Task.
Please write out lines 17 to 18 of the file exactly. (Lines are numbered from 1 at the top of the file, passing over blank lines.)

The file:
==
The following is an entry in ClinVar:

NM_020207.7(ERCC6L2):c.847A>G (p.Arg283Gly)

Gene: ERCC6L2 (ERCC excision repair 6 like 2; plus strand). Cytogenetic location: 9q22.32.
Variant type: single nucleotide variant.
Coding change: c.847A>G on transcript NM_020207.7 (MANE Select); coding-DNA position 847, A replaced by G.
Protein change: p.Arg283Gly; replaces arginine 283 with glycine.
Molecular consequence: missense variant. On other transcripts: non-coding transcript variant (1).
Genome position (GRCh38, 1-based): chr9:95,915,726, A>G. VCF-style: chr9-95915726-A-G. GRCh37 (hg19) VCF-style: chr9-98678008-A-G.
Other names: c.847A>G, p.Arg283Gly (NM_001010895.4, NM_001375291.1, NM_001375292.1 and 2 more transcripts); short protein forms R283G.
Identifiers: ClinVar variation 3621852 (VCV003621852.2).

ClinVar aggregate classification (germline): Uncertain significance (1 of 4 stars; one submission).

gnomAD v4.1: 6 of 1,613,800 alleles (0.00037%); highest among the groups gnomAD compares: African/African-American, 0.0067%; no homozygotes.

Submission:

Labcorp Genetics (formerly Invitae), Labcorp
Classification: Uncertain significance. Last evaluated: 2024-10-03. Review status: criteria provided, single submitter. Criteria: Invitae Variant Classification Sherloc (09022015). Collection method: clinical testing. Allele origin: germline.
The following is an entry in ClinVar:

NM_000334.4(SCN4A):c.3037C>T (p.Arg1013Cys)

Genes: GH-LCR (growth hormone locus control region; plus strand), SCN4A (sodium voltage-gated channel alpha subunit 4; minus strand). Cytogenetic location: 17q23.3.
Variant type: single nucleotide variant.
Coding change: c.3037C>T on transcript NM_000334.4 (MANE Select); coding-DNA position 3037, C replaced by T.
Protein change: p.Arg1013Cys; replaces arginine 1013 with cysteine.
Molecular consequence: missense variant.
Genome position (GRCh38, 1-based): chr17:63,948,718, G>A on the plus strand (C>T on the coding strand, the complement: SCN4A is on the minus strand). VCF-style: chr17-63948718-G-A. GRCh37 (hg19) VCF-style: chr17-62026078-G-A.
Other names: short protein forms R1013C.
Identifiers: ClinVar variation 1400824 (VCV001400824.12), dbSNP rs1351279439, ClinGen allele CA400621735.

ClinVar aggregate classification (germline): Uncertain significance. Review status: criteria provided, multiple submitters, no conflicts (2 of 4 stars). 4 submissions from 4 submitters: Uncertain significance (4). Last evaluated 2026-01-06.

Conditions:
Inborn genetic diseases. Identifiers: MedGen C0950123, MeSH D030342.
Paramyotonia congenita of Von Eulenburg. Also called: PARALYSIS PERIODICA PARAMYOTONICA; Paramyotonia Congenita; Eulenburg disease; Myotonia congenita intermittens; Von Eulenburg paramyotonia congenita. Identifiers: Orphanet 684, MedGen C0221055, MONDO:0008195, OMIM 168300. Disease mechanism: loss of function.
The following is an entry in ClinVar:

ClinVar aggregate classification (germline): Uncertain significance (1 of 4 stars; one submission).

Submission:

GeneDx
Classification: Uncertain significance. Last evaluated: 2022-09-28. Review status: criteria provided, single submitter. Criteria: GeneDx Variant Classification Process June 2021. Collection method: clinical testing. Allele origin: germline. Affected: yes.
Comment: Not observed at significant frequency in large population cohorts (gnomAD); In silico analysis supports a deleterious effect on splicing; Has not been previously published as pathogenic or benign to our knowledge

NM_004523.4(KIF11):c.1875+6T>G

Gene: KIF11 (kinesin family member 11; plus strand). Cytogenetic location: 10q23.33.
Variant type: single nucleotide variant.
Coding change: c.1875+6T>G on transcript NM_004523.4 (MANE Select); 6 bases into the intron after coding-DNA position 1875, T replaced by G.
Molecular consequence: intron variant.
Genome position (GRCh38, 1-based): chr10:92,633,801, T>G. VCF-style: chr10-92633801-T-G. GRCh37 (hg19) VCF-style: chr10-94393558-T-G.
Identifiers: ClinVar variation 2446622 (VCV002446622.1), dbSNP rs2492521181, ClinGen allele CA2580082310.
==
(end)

NM_000334.4(SCN4A):c.3037C>T (p.Arg1013Cys)

Genes: GH-LCR (growth hormone locus control region; plus strand), SCN4A (sodium voltage-gated channel alpha subunit 4; minus strand). Cytogenetic location: 17q23.3.